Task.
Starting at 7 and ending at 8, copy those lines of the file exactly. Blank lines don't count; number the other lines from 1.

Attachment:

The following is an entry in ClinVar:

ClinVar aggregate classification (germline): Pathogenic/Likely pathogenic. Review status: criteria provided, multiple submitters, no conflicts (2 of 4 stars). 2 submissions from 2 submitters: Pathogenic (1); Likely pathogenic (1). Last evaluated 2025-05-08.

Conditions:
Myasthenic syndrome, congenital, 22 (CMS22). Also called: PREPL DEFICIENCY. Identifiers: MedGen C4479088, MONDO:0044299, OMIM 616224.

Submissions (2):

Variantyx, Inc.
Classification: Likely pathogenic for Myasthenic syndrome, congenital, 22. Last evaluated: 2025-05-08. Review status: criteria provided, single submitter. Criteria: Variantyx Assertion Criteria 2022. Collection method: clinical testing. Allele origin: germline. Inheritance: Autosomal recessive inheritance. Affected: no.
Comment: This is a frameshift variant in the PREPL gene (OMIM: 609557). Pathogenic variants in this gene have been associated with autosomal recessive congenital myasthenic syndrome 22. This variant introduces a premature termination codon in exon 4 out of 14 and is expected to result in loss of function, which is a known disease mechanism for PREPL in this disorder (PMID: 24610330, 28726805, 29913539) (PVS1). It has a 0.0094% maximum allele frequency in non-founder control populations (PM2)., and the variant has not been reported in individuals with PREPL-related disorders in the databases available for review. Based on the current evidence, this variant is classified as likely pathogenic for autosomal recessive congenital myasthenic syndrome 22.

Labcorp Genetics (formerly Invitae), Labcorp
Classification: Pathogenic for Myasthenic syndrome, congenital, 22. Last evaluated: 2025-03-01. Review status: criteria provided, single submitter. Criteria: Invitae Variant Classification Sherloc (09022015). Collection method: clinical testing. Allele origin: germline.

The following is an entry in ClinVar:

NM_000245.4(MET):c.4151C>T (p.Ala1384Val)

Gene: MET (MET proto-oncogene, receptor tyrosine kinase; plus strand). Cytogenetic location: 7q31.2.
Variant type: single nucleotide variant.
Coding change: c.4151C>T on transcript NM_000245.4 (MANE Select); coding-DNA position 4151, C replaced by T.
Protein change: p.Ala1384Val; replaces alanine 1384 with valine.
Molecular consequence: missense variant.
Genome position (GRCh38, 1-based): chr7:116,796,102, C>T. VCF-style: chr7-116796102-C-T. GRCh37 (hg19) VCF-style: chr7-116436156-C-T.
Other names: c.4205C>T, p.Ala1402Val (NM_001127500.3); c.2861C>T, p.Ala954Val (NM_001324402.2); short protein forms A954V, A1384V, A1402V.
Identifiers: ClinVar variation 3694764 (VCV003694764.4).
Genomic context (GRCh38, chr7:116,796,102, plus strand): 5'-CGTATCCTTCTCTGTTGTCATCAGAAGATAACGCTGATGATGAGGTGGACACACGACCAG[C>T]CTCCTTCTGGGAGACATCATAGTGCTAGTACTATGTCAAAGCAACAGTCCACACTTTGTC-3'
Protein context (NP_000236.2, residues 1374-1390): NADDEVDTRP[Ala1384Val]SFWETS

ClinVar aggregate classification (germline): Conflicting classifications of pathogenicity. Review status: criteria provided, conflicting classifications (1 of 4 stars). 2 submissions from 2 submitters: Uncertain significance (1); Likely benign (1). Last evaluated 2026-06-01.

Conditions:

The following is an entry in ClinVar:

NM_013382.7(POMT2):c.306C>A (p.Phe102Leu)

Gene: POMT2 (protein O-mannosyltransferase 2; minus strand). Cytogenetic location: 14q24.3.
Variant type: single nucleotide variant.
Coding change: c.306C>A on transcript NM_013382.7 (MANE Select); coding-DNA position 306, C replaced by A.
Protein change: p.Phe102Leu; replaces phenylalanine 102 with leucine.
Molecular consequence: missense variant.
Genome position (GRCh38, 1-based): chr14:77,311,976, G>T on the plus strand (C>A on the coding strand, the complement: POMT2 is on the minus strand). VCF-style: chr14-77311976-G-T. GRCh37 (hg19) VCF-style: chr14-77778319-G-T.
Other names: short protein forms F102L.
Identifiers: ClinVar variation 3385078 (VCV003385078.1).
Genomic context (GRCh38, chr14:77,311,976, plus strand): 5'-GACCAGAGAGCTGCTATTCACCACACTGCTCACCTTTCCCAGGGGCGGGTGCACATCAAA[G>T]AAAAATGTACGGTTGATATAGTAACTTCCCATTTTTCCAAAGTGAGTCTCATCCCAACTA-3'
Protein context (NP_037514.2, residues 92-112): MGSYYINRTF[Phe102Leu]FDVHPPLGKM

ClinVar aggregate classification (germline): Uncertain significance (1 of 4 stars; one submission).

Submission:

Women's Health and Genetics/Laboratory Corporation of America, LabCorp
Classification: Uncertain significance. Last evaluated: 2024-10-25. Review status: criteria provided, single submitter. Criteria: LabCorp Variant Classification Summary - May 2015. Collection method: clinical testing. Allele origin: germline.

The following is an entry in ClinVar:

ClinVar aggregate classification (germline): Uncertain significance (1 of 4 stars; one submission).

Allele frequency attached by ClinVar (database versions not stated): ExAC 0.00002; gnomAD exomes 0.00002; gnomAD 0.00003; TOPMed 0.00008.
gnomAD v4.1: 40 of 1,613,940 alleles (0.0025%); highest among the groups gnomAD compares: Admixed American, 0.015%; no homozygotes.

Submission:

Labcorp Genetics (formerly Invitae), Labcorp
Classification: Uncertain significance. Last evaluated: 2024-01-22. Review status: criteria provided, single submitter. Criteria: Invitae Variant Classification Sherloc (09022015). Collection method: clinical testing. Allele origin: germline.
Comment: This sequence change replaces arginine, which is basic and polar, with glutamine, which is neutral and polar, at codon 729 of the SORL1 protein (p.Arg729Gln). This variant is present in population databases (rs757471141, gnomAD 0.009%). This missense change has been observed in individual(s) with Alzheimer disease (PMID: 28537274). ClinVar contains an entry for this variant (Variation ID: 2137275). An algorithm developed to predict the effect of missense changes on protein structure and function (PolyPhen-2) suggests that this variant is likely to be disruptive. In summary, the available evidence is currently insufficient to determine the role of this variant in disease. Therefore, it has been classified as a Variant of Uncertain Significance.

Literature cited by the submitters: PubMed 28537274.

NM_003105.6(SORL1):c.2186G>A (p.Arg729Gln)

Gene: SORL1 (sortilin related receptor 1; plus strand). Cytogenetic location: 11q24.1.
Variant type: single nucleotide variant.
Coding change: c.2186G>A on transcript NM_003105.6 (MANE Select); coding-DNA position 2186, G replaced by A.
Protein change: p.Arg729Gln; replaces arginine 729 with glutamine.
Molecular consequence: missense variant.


Classification: Likely pathogenic for Myasthenic syndrome, congenital, 22. Last evaluated: 2025-05-08. Review status: criteria provided, single submitter. Criteria: Variantyx Assertion Criteria 2022. Collection method: clinical testing. Allele origin: germline. Inheritance: Autosomal recessive inheritance. Affected: no.
Comment: This is a frameshift variant in the PREPL gene (OMIM: 609557). Pathogenic variants in this gene have been associated with autosomal recessive congenital myasthenic syndrome 22. This variant introduces a premature termination codon in exon 4 out of 14 and is expected to result in loss of function, which is a known disease mechanism for PREPL in this disorder (PMID: 24610330, 28726805, 29913539) (PVS1). It has a 0.0094% maximum allele frequency in non-founder control populations (PM2)., and the variant has not been reported in individuals with PREPL-related disorders in the databases available for review. Based on the current evidence, this variant is classified as likely pathogenic for autosomal recessive congenital myasthenic syndrome 22.